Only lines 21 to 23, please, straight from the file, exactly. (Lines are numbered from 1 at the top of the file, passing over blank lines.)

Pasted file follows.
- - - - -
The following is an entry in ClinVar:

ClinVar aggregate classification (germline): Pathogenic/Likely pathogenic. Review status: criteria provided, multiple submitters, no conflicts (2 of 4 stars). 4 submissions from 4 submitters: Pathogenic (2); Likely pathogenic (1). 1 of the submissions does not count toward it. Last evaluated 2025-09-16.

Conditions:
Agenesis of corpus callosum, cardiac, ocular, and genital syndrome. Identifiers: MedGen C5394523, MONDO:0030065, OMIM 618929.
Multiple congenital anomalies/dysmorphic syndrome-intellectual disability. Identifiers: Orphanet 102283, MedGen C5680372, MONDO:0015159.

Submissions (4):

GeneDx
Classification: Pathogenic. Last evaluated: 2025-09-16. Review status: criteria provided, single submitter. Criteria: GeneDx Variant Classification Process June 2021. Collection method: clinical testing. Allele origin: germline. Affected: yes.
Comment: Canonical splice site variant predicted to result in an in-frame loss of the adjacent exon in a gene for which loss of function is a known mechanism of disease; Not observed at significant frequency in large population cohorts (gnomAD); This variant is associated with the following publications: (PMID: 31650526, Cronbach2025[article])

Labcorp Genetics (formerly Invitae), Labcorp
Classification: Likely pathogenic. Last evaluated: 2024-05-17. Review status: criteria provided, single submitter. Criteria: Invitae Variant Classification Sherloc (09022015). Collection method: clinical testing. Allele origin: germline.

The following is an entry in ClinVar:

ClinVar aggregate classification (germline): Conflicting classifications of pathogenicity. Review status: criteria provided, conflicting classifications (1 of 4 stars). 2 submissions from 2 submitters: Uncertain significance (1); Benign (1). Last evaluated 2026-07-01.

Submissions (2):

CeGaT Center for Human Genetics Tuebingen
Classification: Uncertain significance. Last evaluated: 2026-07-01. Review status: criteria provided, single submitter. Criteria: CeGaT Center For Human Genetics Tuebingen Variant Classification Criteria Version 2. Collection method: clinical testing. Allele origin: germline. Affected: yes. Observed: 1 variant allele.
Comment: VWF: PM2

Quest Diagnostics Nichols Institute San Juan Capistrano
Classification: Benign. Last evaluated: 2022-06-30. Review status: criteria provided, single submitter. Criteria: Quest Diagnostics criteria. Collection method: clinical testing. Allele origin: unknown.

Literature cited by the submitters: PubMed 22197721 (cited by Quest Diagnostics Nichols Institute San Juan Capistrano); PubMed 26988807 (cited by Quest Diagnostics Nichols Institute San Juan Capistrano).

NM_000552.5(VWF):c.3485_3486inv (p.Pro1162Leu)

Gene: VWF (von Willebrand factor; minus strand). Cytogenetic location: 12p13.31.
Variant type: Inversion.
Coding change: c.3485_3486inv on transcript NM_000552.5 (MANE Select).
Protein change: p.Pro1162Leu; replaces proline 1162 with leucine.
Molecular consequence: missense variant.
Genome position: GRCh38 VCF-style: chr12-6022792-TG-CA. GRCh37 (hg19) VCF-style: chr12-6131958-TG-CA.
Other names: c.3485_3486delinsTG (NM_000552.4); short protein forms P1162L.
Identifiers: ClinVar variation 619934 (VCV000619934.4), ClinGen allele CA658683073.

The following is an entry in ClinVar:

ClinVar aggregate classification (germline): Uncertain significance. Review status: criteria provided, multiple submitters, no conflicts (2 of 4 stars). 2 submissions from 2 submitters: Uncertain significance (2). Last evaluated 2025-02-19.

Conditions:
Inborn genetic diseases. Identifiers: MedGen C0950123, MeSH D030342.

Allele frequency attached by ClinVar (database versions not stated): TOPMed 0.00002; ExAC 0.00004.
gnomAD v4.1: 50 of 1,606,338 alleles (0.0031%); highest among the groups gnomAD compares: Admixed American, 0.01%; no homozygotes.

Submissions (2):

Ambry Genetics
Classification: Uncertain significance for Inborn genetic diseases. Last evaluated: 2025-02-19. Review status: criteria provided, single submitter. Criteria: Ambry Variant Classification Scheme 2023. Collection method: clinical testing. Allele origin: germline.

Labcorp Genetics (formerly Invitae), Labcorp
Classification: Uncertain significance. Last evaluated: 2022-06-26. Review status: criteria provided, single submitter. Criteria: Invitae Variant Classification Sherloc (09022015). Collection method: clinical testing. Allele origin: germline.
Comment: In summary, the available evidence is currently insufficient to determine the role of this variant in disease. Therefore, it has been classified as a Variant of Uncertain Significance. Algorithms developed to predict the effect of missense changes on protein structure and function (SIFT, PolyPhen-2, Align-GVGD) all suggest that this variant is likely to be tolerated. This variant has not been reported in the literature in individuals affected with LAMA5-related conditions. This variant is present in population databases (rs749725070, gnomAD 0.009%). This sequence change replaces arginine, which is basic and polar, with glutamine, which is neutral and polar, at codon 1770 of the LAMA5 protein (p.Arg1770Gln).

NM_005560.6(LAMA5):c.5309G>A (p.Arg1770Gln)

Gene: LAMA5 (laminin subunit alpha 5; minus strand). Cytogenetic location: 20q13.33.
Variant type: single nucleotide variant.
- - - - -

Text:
NM_000552.5(VWF):c.3485_3486inv (p.Pro1162Leu)

Gene: VWF (von Willebrand factor; minus strand). Cytogenetic location: 12p13.31.
Variant type: Inversion.